From Gouverneur Morris
Morrisania [N.Y.] 9 Decr 1799
My dear Sir
During a late Visit to New York, I learnt that the leading federal Characters (even in Massachusetts) consider Mr Adams as unfit for the Office he now holds. Without pretending to decide on the Merits of that Opinion, which will operate alike whether well or illfounded, it appeared necessary to name some other Person. You will easily conceive that his Predecessor was wished for and regretted, nor will you be surpriz’d that the Doubt whether he would again accept should have excited much Concern; for you are so perfectly acquainted with the different Characters in America and with the Opinions which prevail respecting them, that you must be convinced (however painful the Conviction) that should you decline no Man will be chosen whom you would wish to see in that high Office.
Beleiving then that the dearest Interests of our Country are at Stake, I beg Leave to speak with you freely on this Subject.
No reasonable Man can doubt that after a Life of glorious Labor you must wish for Repose, and it would not be surprizing that a Wish so natural should, by frequent Disappointment, have acquired the Force of Passion. But is Retirement, in the strict Sense of the Word, a possible Thing? And is the Half-Retirement which you may attain to more peaceful than public Life? Nay, has it not the Disadvantage of leaving you involved in Measures you can neither direct nor control? Another Question suggests itself, from another View of the Subject, Will you not when the Seat of Government is in your Neighbourhood, enjoy more Retirement as President of the United States than as General of the Army? And in this same View again another Question arises, may not your Acceptance be the needful Means of fixing the Government in that Seat?
There is a more important Consideration. Shall the vast Treasure of your Fame be committed to the Uncertainty of events, be exposed to the Attempts of Envy, and subject to the Spoliation of Slander? From Envy and Slander no Retreat is safe but the Grave, And you must not yet hide you behind that Bulwark. As to the Influence of Events, if there be a human Being who may look them fairly in the Face you are the Man. Recollect Sir, that each Occasion which has brought you back on the public Stage has been to you the Means of new and greater Glory. If General Washington had not become Member of the Convention he would have been considered only as the Defender and not as the Legislator of his Country. And if the President of the Convention had not become President of the United States he would not have added the Character of a Statesman to those of a Patriot and a Hero. Your Modesty may repel these Titles but Europe has conferred them and the World will set its Seal of Approbation when in these tempestuous Times your Country shall have again confided the Helm of her Affairs to your steady Hand.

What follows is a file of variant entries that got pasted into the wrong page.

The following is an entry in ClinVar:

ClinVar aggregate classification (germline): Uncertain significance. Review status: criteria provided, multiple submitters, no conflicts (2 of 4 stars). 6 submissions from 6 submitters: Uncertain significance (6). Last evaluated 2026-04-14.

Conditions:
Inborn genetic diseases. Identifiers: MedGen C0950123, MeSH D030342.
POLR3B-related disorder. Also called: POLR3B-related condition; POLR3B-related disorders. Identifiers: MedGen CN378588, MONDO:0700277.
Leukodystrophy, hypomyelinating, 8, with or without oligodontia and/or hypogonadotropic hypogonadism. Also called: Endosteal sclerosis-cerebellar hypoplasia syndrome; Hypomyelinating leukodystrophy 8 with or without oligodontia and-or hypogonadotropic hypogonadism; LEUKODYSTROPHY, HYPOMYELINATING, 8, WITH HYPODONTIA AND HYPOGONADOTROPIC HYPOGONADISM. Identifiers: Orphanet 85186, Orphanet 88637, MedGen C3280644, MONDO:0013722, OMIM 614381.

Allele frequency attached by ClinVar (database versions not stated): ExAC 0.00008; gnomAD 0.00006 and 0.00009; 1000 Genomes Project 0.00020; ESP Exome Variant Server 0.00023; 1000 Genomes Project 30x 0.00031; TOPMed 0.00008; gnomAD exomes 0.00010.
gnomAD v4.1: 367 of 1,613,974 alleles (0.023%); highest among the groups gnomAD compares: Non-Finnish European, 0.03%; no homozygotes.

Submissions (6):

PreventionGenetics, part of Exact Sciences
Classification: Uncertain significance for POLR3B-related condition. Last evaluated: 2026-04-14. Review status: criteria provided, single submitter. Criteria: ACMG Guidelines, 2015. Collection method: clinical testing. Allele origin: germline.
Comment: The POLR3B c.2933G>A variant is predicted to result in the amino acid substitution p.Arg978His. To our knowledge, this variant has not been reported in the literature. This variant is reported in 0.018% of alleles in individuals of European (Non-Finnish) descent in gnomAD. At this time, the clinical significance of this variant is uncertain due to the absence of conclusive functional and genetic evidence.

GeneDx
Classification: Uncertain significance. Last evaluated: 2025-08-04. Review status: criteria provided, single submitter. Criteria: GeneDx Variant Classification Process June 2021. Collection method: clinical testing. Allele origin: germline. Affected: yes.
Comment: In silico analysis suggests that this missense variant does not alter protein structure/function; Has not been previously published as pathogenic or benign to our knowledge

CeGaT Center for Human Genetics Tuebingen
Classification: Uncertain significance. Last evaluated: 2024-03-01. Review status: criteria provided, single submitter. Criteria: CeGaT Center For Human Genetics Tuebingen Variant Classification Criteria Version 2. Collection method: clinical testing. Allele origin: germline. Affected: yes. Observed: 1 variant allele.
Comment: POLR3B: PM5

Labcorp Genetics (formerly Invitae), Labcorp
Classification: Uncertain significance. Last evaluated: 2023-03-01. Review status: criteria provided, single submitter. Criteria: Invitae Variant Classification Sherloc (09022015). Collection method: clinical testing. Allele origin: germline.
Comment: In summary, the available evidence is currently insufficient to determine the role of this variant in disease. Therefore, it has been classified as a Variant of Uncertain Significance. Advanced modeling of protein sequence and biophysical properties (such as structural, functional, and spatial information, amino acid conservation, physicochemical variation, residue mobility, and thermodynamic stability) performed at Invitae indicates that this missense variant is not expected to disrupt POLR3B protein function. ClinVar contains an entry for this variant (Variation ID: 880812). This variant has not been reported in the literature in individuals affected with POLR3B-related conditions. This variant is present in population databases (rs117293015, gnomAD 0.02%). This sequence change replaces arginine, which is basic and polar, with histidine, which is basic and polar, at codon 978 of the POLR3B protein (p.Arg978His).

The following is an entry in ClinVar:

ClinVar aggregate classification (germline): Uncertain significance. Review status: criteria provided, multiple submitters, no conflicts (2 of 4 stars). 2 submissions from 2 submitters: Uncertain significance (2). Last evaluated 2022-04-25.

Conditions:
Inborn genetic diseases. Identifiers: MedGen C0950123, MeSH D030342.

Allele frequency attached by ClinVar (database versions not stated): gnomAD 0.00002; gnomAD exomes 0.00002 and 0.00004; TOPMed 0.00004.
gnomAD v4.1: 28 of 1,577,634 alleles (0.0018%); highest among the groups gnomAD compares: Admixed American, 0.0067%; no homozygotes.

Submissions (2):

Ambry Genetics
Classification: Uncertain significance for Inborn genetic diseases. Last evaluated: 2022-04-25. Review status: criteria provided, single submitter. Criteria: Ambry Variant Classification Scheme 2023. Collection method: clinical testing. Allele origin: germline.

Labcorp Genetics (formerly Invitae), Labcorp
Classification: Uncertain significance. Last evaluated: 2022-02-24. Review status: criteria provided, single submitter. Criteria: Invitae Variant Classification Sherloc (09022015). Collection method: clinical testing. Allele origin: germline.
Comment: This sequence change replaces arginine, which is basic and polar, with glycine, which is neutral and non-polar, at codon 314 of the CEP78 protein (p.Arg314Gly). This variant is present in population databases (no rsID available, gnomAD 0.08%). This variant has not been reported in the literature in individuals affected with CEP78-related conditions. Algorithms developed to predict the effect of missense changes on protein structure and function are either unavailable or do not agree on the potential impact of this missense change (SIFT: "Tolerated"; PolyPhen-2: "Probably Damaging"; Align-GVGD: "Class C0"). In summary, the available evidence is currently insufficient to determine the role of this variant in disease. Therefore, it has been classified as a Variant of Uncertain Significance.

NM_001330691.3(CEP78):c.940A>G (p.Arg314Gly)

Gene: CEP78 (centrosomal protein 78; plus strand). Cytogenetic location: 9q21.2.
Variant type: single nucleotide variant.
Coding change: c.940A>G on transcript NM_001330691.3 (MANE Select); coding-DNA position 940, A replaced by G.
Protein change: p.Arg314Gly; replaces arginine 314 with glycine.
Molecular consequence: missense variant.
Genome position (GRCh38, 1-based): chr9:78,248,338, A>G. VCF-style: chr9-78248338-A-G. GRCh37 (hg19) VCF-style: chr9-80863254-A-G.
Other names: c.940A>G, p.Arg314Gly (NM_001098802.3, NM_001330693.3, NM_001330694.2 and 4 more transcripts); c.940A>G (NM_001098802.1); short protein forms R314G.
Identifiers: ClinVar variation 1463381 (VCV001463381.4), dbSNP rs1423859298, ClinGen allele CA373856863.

But you may perhaps say that you stand indirectly pledged to private Life. Surely Sir you neither gave nor meant to give such Pledge to the Extent of possible Contingencies. The Acceptance of your present Office proves that you did not. Nay, you stand pledged by all your former Conduct that when Circumstances arise which may require it you will act again. Those Circumstances seem to be now imminent, and it is meet that you consider them on the broad Ground of your extensive Information. Ponder them I pray: and whatever may be the Decision pardon my Freedom and beleive me truly yours
ALS, DLC:GW; ALB, DLC: Gouverneur Morris Papers. Someone wrote on the ALS below the dateline: “recd—16 De[cembe]r 99.” Someone else wrote on the last page, probably at a later time, “Recd after Gen. Washington’s death.”